Police cleared over abuse case that saw mother kill disabled daughter

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The Independent Online

Four police officers accused of failing to stop a campaign of abuse that drove a mother to kill herself and her disabled daughter have been cleared of misconduct.

Fiona Pilkington, 38, and Francecca Hardwick, 18, died in 2007 when Ms Pilkington set fire to their car after years of harassment by neighbours. Officers were contacted 33 times in 10 years by Ms Pilkington, complaining that groups of up to 16 youngsters had repeatedly attacked her home, in Barwell, Leicestershire, with stones, eggs and flour. But an inquest last year found that she only received only eight police visits.

In a 180-page report published in May, the Independent Police Complaints Commission (IPCC) said that the family should have been identified as "vulnerable" and that officers had missed opportunities to take "robust action". But Leicestershire Constabulary cleared the four officer yesterday after concluding in an internal inquiry, overseen by the IPCC, that misconduct "was not proven".

Instead, the force acknowledged that it had not put in place the necessary systems that would have recognised that the family were vulnerable and repeatedly attacked.

Speaking after its hearings, Dave Evans, the deputy chief constable of Leicestershire, said: "The misconduct meetings have now been completed. The findings for the four officers was that misconduct was not proven."

He said that the force was "completely different" than it was seven years ago and that "significant resources" had since been put into neighbourhood policing and tackling antisocial behaviour.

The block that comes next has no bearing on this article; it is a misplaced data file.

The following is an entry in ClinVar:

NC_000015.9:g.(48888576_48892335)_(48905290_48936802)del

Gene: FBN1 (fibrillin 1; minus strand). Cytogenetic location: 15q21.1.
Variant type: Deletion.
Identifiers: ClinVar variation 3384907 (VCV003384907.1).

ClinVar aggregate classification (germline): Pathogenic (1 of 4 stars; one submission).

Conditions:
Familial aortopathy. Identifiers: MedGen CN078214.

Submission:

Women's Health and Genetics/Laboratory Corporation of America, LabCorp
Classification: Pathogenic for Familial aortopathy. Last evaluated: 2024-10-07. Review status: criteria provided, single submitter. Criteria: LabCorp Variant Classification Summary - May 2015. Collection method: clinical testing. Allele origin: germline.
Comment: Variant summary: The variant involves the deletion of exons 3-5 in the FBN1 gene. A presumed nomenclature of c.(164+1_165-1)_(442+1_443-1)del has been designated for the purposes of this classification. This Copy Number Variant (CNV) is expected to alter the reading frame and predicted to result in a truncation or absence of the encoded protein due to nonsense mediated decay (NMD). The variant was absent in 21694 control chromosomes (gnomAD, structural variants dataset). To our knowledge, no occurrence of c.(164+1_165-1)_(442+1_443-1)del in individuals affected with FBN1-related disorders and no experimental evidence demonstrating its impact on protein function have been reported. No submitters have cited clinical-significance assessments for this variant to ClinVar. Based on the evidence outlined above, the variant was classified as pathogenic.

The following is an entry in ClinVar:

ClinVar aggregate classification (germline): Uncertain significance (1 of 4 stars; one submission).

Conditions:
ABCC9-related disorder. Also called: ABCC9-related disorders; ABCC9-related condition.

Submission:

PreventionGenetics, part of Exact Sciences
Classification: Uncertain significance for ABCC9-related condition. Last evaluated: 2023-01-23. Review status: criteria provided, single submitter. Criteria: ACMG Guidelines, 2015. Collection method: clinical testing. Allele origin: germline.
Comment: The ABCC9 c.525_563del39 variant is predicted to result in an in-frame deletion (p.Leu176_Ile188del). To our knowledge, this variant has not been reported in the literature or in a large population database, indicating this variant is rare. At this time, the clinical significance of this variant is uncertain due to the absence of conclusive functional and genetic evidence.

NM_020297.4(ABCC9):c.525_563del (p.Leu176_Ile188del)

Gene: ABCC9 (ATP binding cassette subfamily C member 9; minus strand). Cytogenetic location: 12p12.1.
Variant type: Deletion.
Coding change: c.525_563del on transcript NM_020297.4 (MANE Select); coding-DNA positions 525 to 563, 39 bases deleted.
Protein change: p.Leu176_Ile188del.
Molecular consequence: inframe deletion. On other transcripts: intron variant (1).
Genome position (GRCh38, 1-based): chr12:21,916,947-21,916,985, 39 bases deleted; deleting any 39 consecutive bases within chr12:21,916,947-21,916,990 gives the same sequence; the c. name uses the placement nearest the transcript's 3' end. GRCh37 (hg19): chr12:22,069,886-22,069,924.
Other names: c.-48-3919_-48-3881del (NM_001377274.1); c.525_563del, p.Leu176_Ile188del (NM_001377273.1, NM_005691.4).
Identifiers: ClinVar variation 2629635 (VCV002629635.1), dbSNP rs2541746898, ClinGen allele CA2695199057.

"The conclusion from the misconduct meetings were that failings were of an organisational nature due to the systems and processes in place at the time not enabling officers to provide the most effective service," he added.

On Monday, an inquiry set up by the Equalities and Human Rights Commission found that public authorities are guilty of a "systemic failure" to protect disabled people facing harassment. The inquiry was set up after the deaths of Ms Pilkington and her daughter. Its report, Hidden In Plain Sight, found that abuse of disabled people is commonplace, often ignored and rarely included in official statistics.

The inquiry looked at severe abuse in 10 cases, nine of which resulted in the death of the victim. Frequently public authorities including the police, health, housing and social services had done little to tackle harassment and petty crimes against the victims which then escalated into more serious assaults.

Following yesterday's IPCC report, Mr Evans added: "The force accepted in 2007, following its internal review, that it could have given a better service to Fiona Pilkington and her family. The tragic deaths of Fiona and her daughter acted as a turning point for the force in how it prioritised and dealt with antisocial behaviour, linking incidents and identifying vulnerability.

"In the past four years, radical organisational changes have been made, not just to systems and processes but in the way officers and staff think, looking not just at the incident but the victim and the wider context.

"We hope the significant changes we have made, and continue to make, give the family some comfort and as always our thoughts are with them."